Cover Story

Beekeeping Filipino Style

- September 1, 2018 - Peter John S. Rafosala - (excerpt)

Cover Story September ABJ 2018

To me beekeeping is more than a job. It is a passion! I am from Tagum City, Davao del Norte, Philippines and I am a Filipino beekeeper, currently working for a commercial operation in Wisconsin. Active on Facebook beekeeping groups, I met and corresponded with the editor of American Bee Journal. She asked me to write about my journey as a beekeeper in the Philippines and in the United States.

I started to delve into the world of beekeeping back in 2014. I was amazed and fascinated by the beautiful and fascinating social life of bees and how they work hard for mother nature. At first, I was terrified of being stung, because I saw how other people reacted to bee venom, swelling up. When I was stung for the first time, I said to myself “This is it!”

And it wasn’t so bad. I have gotten used to bee stings and while they hurt momentarily, I keep working bees. In the Philippines, I was able to witness many different kinds of honey making bees. In my country, we have Apis mellifera (European bees), Trigona/Tetragunula (stingless bees), Apis cerana (eastern honey bee) and Apis breviligula (Giant honey bee of the Philippines). They are all mesmerizing and have different behaviors. I am lucky to come from a country with such bee diversity.

I developed most of my beekeeping management and queen rearing skills working with my brother Peter Paul Rafosala and his wife Claire Jean Rafosala.  The two run an apiary named Honey House: Bees & Beeks in our hometown in Tagum City, Philippines. Their apiary focuses on managing A. mellifera and stingless bees. Our region is rich with coconut trees, an excellent and abundant nectar source for honey bees. We have a lot of wild flowers as well. I was trained to love the bees and I put my soul into beekeeping, doing my best to practice excellent hive management. When my brother and his wife moved to Hotsprings, South Dakota to work for a commercial beekeeping company, they left their apiary in my care.

In their absence, I was given a chance to run their apiary on my own, using the techniques they had taught me and their remote guidance. Before they left, they taught me how to graft and showed me how to use the Cloake Board method of queen rearing, which is easy and convenient, though it does require grafting larvae.

In 2016, my brother and his wife returned home to focus on their apiary, and grow it into a sustainable business. We started to conduct seminars and workshops for people interested in beekeeping. Typically, we host a monthly seminar.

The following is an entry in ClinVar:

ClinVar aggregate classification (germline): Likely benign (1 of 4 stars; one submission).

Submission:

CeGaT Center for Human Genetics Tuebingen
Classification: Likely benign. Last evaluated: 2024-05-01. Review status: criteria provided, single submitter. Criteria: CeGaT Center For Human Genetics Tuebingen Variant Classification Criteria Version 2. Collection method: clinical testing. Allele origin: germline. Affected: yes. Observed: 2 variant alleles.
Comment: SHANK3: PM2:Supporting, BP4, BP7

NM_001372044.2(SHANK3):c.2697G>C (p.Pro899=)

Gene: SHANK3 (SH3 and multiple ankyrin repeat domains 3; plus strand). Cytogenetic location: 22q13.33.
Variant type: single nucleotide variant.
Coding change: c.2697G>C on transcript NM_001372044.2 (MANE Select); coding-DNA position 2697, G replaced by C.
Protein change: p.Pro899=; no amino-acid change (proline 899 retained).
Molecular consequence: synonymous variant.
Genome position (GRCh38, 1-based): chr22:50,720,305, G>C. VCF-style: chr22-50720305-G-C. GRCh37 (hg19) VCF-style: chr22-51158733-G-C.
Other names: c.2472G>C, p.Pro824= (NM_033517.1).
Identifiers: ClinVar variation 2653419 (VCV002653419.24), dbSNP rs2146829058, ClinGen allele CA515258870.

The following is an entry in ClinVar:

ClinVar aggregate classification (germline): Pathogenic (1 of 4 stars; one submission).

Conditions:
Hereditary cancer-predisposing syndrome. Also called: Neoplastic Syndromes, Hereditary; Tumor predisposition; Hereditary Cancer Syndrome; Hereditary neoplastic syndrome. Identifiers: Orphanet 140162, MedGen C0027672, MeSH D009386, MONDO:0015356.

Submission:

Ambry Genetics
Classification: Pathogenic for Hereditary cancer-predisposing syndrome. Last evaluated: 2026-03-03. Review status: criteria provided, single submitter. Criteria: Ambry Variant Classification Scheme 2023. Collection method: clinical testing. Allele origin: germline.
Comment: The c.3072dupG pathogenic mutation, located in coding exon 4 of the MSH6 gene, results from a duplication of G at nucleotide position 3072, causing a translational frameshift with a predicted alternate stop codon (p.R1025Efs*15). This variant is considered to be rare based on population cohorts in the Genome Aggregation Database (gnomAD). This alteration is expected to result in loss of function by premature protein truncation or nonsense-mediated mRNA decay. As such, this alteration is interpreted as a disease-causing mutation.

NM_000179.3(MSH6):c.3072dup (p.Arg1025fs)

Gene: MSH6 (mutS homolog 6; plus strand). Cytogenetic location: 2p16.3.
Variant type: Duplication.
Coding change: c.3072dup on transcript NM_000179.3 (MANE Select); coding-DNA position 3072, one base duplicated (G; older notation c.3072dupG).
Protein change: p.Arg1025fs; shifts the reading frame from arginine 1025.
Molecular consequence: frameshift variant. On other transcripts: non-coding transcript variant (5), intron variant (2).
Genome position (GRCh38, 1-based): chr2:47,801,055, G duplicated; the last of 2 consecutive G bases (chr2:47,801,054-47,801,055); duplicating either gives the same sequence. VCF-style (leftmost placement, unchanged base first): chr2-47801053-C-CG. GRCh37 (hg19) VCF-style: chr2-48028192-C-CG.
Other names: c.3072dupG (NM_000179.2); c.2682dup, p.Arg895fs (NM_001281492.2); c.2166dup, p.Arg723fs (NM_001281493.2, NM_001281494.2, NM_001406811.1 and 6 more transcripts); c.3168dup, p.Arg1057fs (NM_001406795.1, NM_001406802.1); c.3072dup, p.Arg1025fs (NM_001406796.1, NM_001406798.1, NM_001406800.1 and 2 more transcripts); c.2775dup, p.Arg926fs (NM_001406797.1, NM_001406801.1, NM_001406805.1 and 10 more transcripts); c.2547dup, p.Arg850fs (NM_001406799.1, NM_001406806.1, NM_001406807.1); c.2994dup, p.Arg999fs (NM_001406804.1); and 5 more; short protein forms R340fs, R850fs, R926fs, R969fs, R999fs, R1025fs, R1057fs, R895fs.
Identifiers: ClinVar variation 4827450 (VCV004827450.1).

Last year, I received a chance to make my own beekeeping journey to the United States. Searching for a beekeeping job online wasn’t easy for me. Many companies denied my application, because they didn’t want to deal with visa requirements. But it was a matter of persistence and perseverance. I kept searching and applying until I found Sweet Mountain Farm, LLC (SMF) on Washington Island, Wisconsin.

Luckily, SMF needed a skilled beekeeper and they considered hiring an H2A worker, which grants a visa for a temporary or seasonal agricultural worker. SMF is a bee farm that breeds pure Russian honey bees. They run a chemical-free apiary and its remote location is an ideal place to maintain pure genetics, because of its isolation. The farm is located approximately 6 miles away from the mainland, and is isolated from the incursion of other genetics.

In the beginning, my life as an assistant beekeeper at SMF was not easy. I had to learn and adapt to their ways of hive management. The move required me to sacrifice some things, so that I could fulfill my plan to be a happy beekeeper in the US. I had to be far from my family and loved ones. The new job required me to be adaptable and accepting of different cultures and beliefs. After the initial culture shock, I have enjoyed my job in the apiary tremendously.

We make detailed hive assessments every 10 days, and I am in the colonies regularly. Raising Russian stock is ideal for northern beekeepers, because the Russian bees are very winter hardy. They also exhibit strong mite resistance and have high levels of hygienic behavior, keeping the colony healthy.

Russian honey bees require very different hive management. I myself had to learn to adapt to their ways, as in the Philippines our European honey bees are a mixed breed. Despite what people think, the Russian bees are no more aggressive. However, they are very prolific in making queen cells during summer and sometimes this continues into the fall. So you have to pay close attention to each colony to avoid swarming.

Compared to other races of bees, the Russian lines enter the winter with smaller clusters. It’s not uncommon for the winter cluster to be only….